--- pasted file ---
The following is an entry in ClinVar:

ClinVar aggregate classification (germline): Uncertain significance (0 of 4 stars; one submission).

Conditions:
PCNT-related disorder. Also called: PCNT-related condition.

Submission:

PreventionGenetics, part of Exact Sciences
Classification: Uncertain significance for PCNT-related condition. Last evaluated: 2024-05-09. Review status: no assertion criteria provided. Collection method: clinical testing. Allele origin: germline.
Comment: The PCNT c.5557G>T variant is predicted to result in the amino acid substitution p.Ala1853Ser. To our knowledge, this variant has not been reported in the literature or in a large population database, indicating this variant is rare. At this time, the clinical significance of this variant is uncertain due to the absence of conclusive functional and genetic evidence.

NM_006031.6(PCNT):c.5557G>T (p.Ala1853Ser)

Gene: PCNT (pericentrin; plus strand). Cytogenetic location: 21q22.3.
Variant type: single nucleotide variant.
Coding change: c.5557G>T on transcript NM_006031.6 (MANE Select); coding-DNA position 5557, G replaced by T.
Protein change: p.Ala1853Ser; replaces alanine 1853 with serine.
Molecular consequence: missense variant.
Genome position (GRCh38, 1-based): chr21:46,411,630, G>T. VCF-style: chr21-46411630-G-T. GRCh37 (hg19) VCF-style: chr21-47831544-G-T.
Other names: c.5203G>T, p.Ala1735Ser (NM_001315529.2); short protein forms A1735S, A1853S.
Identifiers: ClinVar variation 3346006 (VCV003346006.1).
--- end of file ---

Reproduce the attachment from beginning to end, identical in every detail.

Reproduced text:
The following is an entry in ClinVar:

ClinVar aggregate classification (germline): Uncertain significance (0 of 4 stars; one submission).

Conditions:
PCNT-related disorder. Also called: PCNT-related condition.

Submission:

PreventionGenetics, part of Exact Sciences
Classification: Uncertain significance for PCNT-related condition. Last evaluated: 2024-05-09. Review status: no assertion criteria provided. Collection method: clinical testing. Allele origin: germline.
Comment: The PCNT c.5557G>T variant is predicted to result in the amino acid substitution p.Ala1853Ser. To our knowledge, this variant has not been reported in the literature or in a large population database, indicating this variant is rare. At this time, the clinical significance of this variant is uncertain due to the absence of conclusive functional and genetic evidence.

NM_006031.6(PCNT):c.5557G>T (p.Ala1853Ser)

Gene: PCNT (pericentrin; plus strand). Cytogenetic location: 21q22.3.
Variant type: single nucleotide variant.
Coding change: c.5557G>T on transcript NM_006031.6 (MANE Select); coding-DNA position 5557, G replaced by T.
Protein change: p.Ala1853Ser; replaces alanine 1853 with serine.
Molecular consequence: missense variant.
Genome position (GRCh38, 1-based): chr21:46,411,630, G>T. VCF-style: chr21-46411630-G-T. GRCh37 (hg19) VCF-style: chr21-47831544-G-T.
Other names: c.5203G>T, p.Ala1735Ser (NM_001315529.2); short protein forms A1735S, A1853S.
Identifiers: ClinVar variation 3346006 (VCV003346006.1).